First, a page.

King Tut's tomb contained a shroud adorned with garlands of wild celery, olive leaves, willow, lotus petals, and cornflowers.
In The Iliad by Homer, the horses of Myrmidons graze on lotus and wild celery (selinon as the Greeks called it).
In the Odyssey by Homer, meadows of violet and wild celery surround Calypso's cave.
Hippocrates described celery as a nerve soother.
As far back as ancient Rome, celery was considered an aphrodisiac. Today, scientists know that celery contains androsterone, a pheromone released by men's sweat glands that attracts females.
A recipe uncovered in Pompeii for a celery dessert called for roasting chopped celery in an oven and serving it with honey and ground pepper.
Aulus Cornelius Celsus, writing around 30 AD, wrote about the use of celery seeds to relieve pain.
The first recorded mention of celery in France was in 1623.
18th century French courtesan Madame de Pompadour, mistress of Louis XV, ate celery soup and truffles in an effort to adopt a "heating diet" so she would be less frigid and more attractive to the king. It is also said that she fed the king celery soup to fan the fires of his passion.
Famed Italian lover Casanova made sure to include lots of celery in his diet to keep up his stamina.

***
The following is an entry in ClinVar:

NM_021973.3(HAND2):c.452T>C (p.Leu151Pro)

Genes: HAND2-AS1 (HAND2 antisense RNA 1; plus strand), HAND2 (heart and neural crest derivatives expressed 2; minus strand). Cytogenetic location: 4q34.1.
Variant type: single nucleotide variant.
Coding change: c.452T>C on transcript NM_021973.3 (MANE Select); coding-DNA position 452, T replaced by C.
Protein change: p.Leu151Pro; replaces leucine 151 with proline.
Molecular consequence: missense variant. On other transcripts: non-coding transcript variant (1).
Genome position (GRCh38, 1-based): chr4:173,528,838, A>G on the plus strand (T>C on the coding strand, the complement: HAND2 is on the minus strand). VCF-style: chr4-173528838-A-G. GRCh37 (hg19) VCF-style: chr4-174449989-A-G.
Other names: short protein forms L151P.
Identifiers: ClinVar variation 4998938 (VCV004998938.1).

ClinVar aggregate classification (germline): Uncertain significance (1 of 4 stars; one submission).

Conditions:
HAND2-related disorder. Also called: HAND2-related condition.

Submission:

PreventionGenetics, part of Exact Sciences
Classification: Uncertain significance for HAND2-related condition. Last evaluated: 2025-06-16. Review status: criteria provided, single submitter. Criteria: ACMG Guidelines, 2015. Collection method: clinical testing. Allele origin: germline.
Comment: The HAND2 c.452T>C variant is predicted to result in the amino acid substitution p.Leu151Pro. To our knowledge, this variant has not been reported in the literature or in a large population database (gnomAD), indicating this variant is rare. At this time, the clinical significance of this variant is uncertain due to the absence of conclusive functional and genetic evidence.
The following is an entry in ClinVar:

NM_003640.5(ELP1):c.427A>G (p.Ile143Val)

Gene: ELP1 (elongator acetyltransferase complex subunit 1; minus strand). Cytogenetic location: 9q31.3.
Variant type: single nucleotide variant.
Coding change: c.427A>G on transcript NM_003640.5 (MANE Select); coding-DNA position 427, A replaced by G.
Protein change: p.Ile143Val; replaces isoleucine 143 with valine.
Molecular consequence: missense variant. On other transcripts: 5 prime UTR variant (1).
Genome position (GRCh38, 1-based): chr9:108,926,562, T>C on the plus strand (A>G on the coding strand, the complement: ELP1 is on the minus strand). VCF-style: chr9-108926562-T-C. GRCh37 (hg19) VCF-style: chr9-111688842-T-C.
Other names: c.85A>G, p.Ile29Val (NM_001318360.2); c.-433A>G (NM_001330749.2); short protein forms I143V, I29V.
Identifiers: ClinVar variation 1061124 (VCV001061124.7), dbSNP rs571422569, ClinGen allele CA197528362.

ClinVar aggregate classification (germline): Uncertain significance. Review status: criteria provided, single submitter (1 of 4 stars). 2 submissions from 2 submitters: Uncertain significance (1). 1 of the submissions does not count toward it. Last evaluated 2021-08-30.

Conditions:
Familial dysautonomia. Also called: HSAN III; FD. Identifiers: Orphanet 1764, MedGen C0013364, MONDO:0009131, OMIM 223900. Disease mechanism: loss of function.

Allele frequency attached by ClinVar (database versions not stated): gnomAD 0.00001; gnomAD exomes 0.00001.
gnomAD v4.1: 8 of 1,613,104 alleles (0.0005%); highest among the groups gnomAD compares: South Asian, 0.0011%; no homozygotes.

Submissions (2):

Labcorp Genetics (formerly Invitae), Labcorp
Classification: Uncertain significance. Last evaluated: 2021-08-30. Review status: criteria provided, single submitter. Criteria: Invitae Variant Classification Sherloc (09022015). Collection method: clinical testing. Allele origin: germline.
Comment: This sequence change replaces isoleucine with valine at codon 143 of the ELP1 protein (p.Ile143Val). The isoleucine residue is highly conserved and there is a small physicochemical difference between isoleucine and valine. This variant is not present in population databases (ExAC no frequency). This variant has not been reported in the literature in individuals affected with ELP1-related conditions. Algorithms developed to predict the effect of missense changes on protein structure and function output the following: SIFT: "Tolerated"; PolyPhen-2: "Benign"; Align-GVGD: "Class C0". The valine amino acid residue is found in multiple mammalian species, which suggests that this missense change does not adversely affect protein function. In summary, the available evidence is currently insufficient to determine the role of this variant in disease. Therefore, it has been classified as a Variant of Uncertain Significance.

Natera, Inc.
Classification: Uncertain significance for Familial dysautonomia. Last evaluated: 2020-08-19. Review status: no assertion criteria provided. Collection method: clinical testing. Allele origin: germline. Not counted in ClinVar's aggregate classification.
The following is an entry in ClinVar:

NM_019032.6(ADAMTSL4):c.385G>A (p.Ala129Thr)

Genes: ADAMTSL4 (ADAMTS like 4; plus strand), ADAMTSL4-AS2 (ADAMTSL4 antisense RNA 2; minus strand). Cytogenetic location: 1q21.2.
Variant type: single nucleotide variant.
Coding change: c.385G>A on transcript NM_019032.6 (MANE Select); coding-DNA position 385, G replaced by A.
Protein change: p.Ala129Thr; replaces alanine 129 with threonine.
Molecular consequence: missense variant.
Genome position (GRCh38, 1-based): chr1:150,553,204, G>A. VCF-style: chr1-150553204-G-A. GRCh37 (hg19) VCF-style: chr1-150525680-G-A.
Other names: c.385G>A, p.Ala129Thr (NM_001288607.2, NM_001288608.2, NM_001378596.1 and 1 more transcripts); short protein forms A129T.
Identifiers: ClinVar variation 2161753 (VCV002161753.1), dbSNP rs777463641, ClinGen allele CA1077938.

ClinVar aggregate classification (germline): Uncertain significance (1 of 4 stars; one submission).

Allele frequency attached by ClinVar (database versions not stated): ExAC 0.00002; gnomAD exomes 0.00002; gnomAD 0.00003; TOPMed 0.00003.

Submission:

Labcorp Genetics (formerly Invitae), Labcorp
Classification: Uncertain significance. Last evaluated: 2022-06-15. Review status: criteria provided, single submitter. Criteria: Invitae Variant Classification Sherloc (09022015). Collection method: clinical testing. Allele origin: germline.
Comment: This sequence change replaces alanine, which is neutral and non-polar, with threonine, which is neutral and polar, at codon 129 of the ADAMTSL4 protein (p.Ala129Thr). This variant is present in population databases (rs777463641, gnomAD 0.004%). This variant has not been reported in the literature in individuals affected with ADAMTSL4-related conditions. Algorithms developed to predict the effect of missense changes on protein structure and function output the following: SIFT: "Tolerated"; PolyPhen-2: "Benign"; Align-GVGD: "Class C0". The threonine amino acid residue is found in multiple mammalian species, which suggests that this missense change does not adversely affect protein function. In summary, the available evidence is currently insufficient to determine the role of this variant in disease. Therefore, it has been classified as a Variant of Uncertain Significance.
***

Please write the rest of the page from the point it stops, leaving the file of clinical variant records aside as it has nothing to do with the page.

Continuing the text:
It takes just one ounce of celery seeds to produce an acre of celery.
Celery was first introduced to America in 1856 when a Scotsman named George Taylor brought celery to Kalamazoo, Michigan.
By 1872, Dutch farmers were transforming acres of Kalamazoo mucklands into celery fields.
Kalamazoo began promoting itself as the "Celery City" and became known around the country for the "strange" vegetable.
The town of Celeryville, Ohio was settled by celery farmers from Kalamazoo, Michigan who began growing the vegetable there.
There is a celery museum in Portage, Michigan called the Celery Flats Interpretive Center.
Today, California is the nation's top celery producer. Michigan ranks fourth.
The 1897 Sears Catalog featured a nerve tonic made from celery and described celery as a "great nerve builder."
The Fifth Doctor on the BBC show Doctor Who, played by Peter Davison, wore a stalk of celery on his lapel.
Celery, onions, and carrots make up the "holy trinity," known as the "mirepoix," of French cuisine. These three vegetables are used together as the base for many French dishes, including sauces, stews, soups, and stocks.
Celery, onions, and bell peppers are considered the "holy trinity" of Louisiana Creole and Cajun cuisine.
People who are allergic to celery are often also allergic to mugwort pollen. Celery root contains more allergen than the stalk and is therefore more dangerous for people allergic to celery.
After a patron at the Pump Room at Chicago's Ambassador East Hotel decided to stir his Bloody Mary with a stalk of celery, the idea caught on and celery became permanently linked with the drink.